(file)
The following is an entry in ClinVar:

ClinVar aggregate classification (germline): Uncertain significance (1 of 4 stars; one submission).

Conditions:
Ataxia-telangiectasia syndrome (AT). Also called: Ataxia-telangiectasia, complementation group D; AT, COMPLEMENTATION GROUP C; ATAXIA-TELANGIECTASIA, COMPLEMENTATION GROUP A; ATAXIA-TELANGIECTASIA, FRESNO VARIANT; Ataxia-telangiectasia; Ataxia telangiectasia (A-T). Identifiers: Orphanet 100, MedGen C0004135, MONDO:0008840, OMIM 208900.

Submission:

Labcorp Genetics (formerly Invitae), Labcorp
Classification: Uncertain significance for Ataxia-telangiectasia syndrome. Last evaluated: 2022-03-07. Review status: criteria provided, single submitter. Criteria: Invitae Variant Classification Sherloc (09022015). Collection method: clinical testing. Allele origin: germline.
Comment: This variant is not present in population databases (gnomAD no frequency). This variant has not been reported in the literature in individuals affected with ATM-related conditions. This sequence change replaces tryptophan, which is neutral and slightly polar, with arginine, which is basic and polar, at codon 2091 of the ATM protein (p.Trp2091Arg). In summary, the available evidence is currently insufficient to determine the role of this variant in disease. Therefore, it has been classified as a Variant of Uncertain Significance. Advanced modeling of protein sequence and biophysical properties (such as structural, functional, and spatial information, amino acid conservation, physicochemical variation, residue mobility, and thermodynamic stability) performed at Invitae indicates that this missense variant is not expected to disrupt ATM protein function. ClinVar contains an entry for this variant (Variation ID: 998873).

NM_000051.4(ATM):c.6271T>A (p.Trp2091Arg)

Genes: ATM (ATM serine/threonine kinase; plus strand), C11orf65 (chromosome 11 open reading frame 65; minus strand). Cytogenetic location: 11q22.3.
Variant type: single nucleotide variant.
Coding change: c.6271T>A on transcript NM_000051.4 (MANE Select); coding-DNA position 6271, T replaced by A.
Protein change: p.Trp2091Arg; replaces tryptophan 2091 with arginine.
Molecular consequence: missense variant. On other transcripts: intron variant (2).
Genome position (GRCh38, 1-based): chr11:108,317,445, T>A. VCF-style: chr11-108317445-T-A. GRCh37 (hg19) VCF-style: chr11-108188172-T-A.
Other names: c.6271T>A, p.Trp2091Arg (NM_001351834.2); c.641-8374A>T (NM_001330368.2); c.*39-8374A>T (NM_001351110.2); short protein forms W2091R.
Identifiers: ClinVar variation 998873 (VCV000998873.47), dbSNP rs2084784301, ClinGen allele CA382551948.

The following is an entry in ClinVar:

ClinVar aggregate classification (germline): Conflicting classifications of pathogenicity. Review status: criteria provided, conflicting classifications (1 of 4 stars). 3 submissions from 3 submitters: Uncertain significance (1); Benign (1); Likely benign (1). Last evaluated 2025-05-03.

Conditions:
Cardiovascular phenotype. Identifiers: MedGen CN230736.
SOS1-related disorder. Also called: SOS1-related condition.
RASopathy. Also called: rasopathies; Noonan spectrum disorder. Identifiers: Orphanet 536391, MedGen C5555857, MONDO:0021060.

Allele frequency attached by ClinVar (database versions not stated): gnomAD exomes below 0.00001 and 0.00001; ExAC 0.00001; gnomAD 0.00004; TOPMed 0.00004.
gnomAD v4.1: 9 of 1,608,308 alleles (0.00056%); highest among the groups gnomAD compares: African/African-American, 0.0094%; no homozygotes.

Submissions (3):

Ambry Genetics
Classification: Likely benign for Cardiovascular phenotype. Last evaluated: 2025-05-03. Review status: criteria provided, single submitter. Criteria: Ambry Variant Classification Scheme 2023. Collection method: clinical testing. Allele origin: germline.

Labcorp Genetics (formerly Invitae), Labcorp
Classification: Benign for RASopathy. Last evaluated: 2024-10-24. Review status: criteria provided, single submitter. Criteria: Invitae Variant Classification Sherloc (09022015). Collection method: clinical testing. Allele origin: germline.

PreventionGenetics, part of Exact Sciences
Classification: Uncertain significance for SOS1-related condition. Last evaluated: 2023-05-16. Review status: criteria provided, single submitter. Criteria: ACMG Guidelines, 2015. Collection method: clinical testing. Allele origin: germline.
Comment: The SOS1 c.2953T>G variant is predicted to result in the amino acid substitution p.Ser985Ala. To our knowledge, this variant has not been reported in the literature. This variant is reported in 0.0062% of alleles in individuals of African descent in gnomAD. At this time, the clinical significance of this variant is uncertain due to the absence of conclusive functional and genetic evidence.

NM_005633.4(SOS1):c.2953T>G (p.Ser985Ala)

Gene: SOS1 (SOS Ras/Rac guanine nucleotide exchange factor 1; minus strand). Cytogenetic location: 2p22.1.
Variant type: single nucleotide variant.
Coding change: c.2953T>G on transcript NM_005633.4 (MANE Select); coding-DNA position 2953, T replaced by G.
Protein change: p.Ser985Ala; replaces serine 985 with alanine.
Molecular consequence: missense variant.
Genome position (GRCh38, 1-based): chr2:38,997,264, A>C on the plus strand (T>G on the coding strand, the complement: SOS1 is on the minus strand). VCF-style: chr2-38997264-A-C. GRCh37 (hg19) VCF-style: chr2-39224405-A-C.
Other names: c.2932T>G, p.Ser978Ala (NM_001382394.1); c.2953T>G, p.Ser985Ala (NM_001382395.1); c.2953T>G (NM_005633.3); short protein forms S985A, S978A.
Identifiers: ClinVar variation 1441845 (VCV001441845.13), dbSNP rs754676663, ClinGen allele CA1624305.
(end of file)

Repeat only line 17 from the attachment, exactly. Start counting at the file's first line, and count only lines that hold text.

Identifiers: ClinVar variation 998873 (VCV000998873.47), dbSNP rs2084784301, ClinGen allele CA382551948.